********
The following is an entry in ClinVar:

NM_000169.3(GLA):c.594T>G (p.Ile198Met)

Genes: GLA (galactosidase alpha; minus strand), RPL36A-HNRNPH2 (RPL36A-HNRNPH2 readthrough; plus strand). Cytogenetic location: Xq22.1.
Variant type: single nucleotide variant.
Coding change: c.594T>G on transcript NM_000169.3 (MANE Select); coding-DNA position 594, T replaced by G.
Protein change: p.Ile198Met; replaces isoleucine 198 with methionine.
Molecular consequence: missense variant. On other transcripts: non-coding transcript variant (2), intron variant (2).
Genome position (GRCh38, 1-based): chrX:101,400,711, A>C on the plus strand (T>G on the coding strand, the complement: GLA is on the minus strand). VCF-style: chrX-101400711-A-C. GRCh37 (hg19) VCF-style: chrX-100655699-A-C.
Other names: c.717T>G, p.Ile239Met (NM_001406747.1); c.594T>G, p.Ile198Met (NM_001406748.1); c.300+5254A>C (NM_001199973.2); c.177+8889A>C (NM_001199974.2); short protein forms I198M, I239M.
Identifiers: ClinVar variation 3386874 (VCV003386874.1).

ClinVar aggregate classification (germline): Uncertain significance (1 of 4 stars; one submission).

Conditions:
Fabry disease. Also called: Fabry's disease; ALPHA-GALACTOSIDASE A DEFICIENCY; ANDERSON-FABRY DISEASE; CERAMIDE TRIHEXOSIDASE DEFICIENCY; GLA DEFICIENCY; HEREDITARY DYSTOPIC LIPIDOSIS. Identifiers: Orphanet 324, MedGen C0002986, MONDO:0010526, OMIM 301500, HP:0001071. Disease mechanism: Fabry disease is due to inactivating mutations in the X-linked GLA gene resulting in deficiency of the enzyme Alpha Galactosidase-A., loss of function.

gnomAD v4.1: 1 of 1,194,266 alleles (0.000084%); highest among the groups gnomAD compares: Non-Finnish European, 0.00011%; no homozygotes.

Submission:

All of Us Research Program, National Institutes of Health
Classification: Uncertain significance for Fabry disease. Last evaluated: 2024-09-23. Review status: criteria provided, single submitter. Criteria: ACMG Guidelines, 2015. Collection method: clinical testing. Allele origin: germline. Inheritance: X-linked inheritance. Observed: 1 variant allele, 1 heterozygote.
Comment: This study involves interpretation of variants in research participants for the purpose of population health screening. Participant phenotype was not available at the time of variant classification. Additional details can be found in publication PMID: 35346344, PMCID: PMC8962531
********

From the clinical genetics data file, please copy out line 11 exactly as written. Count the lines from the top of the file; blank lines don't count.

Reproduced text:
ClinVar aggregate classification (germline): Uncertain significance (1 of 4 stars; one submission).